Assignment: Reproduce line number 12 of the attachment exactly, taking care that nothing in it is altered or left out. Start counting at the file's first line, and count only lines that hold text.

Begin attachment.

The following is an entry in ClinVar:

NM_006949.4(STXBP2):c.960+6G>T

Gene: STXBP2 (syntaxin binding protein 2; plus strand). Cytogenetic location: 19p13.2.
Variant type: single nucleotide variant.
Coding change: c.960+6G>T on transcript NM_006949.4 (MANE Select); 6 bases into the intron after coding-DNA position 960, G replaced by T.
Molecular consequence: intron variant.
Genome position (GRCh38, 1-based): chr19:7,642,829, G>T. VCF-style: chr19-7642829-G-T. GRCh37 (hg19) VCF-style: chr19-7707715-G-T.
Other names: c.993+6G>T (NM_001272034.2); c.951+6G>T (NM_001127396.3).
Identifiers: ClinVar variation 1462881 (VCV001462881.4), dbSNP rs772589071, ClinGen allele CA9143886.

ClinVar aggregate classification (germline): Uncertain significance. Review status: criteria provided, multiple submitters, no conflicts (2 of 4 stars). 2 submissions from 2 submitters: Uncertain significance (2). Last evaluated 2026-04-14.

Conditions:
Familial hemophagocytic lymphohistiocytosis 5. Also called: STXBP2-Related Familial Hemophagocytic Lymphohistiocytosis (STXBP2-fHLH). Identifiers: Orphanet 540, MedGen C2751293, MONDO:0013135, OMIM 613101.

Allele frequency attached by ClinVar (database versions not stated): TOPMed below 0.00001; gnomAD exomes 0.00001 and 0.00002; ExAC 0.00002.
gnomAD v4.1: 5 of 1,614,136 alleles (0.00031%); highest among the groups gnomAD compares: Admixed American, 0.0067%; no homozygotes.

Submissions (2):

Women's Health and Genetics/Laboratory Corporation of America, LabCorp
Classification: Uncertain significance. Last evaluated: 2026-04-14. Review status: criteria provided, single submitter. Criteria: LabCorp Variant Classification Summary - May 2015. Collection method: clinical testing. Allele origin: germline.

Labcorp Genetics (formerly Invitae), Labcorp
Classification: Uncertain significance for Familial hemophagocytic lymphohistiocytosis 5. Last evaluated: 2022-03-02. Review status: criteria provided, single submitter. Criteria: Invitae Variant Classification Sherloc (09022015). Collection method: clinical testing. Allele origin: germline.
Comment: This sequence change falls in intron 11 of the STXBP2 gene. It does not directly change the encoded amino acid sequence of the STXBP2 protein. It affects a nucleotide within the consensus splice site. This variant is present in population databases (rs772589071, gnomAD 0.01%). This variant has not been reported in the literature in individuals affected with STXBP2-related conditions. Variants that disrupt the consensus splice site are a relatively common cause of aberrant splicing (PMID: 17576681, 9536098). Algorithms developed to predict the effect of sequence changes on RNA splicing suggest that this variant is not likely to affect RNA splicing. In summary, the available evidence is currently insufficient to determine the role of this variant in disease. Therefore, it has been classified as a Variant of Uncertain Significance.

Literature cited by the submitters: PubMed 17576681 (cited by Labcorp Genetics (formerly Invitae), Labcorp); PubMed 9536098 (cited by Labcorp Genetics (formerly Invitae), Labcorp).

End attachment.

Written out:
Familial hemophagocytic lymphohistiocytosis 5. Also called: STXBP2-Related Familial Hemophagocytic Lymphohistiocytosis (STXBP2-fHLH). Identifiers: Orphanet 540, MedGen C2751293, MONDO:0013135, OMIM 613101.